The JofA spoke with CPAs about the proposed recommendations for the creation of U.S. GAAP with exceptions and modifications for private companies and how such a shift might affect accounting firms and private companies.
Several CPAs pointed to a potential for reduced costs because of the complexities associated with GAAP that private companies must comply with--and that many lenders and other financial statement users don't seem to find relevant.
While many of them could not quantify the money spent addressing these issues, almost all cited a "significant" amount of time that often cannot be billed to clients because of a lack of "perceived value."
John R. Burzenski, president of Burzenski & Co. and a member of the Private Company Financial Reporting Committee (PCFRC), an advisory group to FASB, elaborated on the issues his local Connecticut firm faces.
"All of these standard issues fall in our firm's lap as our clients do not have staff that can handle or understand the current or revised standards," he said. "We incur additional hours in our engagements, most of which the client does not understand and does not want to pay for."
Examples include explaining changes related to revenue recognition, leases, fair value measurement and financial instruments, he said. Some practitioners and financial statement preparers hope to see modifications and exceptions for private companies in these areas.
Matt Chavez, audit partner at Armanino McKenna in northern California, named share-based payments, preferred stock and convertible debt among the issues on which he spends an "inordinate" amount of time, especially in his work with many startup companies in Silicon Valley.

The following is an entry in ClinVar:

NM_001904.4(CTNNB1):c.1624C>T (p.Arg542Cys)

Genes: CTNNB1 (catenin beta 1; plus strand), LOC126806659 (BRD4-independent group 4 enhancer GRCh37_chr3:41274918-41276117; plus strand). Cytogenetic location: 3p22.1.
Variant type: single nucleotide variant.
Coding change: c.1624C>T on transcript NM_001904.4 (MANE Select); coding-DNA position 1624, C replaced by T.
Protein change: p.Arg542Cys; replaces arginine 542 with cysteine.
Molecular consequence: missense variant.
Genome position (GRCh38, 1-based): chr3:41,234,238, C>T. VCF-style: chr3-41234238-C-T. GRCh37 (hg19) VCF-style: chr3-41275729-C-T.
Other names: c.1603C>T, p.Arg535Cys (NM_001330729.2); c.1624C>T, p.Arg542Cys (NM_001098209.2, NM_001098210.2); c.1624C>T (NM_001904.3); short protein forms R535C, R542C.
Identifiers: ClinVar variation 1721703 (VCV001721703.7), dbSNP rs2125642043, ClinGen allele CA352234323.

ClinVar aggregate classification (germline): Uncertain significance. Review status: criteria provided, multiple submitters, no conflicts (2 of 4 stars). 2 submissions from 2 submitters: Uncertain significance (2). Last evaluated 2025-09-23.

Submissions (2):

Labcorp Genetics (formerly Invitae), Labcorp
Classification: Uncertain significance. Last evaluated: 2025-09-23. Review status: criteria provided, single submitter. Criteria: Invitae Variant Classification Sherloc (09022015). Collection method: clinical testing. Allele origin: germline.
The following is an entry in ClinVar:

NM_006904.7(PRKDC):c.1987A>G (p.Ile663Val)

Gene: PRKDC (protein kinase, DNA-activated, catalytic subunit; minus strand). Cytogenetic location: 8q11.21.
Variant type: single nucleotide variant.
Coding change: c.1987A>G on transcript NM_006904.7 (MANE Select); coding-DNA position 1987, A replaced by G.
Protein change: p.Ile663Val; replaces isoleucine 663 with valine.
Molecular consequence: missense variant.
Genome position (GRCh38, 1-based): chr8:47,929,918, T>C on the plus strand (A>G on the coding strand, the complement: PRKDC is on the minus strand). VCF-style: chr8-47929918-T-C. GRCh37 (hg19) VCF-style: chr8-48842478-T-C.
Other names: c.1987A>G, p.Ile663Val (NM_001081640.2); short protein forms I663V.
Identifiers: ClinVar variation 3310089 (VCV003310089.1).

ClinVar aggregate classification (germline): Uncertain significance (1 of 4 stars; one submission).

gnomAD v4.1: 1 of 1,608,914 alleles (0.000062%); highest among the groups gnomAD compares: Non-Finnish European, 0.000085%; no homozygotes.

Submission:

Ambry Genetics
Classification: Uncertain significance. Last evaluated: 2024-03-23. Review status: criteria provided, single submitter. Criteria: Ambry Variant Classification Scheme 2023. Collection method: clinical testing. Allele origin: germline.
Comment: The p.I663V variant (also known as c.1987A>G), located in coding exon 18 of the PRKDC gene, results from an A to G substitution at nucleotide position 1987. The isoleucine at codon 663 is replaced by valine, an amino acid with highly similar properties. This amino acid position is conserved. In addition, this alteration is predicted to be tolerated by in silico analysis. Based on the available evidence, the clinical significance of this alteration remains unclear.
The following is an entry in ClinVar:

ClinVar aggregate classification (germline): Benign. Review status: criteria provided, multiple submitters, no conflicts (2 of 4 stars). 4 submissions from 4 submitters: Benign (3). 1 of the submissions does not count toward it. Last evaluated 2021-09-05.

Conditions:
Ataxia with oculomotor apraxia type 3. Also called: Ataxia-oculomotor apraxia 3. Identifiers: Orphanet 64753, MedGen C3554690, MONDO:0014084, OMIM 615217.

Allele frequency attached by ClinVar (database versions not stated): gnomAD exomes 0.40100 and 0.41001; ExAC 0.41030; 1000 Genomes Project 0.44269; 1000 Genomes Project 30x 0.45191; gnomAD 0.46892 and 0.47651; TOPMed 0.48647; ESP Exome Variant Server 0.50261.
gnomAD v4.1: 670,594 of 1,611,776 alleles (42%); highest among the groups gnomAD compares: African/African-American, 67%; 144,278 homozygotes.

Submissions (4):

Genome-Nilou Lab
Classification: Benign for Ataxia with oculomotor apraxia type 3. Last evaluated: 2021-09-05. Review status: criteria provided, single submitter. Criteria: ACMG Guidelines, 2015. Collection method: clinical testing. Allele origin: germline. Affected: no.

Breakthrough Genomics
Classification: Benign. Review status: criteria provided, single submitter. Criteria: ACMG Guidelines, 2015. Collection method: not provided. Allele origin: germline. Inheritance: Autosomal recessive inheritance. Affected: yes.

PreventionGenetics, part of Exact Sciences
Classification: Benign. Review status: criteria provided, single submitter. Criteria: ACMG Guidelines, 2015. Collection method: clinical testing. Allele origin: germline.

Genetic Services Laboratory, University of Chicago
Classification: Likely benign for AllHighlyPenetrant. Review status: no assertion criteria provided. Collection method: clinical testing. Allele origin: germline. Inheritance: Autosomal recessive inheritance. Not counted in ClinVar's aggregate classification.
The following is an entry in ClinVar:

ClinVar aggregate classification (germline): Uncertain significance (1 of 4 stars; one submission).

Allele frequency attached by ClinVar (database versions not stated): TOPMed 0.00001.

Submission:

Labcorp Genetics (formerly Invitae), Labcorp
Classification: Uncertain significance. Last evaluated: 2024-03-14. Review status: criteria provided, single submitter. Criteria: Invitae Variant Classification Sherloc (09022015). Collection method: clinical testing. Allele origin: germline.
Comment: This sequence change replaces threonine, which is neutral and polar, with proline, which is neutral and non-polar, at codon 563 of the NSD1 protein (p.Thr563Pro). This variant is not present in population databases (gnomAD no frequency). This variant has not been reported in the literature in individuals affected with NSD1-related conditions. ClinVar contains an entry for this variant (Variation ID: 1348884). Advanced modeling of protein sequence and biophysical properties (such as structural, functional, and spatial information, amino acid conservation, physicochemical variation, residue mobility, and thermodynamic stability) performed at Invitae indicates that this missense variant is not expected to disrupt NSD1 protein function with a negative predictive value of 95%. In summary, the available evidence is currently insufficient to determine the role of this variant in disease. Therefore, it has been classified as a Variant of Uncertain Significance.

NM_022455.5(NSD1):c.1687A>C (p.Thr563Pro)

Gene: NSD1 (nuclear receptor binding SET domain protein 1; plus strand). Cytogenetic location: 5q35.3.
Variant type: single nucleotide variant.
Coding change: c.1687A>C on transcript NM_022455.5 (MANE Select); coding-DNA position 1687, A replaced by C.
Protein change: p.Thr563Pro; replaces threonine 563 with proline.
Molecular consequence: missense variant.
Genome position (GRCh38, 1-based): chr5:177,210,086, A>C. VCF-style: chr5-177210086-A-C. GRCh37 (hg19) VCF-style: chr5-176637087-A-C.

"When I look at the actual cost of my audits, often 40% of the audit budget is devoted to these areas that, frankly, the users of my clients' financial statements don't seem to be interested in or understand," he said.
Some CPAs expressed concerns about advising companies that are preparing for an IPO or that want to sell themselves to public companies about whether those companies should follow U.S. GAAP as used for public companies or U.S. GAAP with exceptions and modifications for private companies.
But Chavez said that it provides more opportunities to consult with companies and their boards in the future.
"It would allow me to explain what would be required if [or] when they go public," Chavez said. "I believe this would be viewed as more of a value-added discussion, and it would allow us to consult with companies [about] when it is the right time to start evaluating when the conversion would take place as well as what specific transactions might look like under [U.S. GAAP as used for public companies]."
Private company clients are unlike public companies in that generally they have more direct relationships with their bankers, bonding companies or other entities requesting the financial statements. As a result, the end-users already know what is going on with the company, said Christopher A. Roush, principal at Ohio CPA firm Rea & Associates Inc.
"The disclosure information on the interest-rate swap, or variable-interest entities or tax positions doesn't provide them with anything they want or can use," he said. …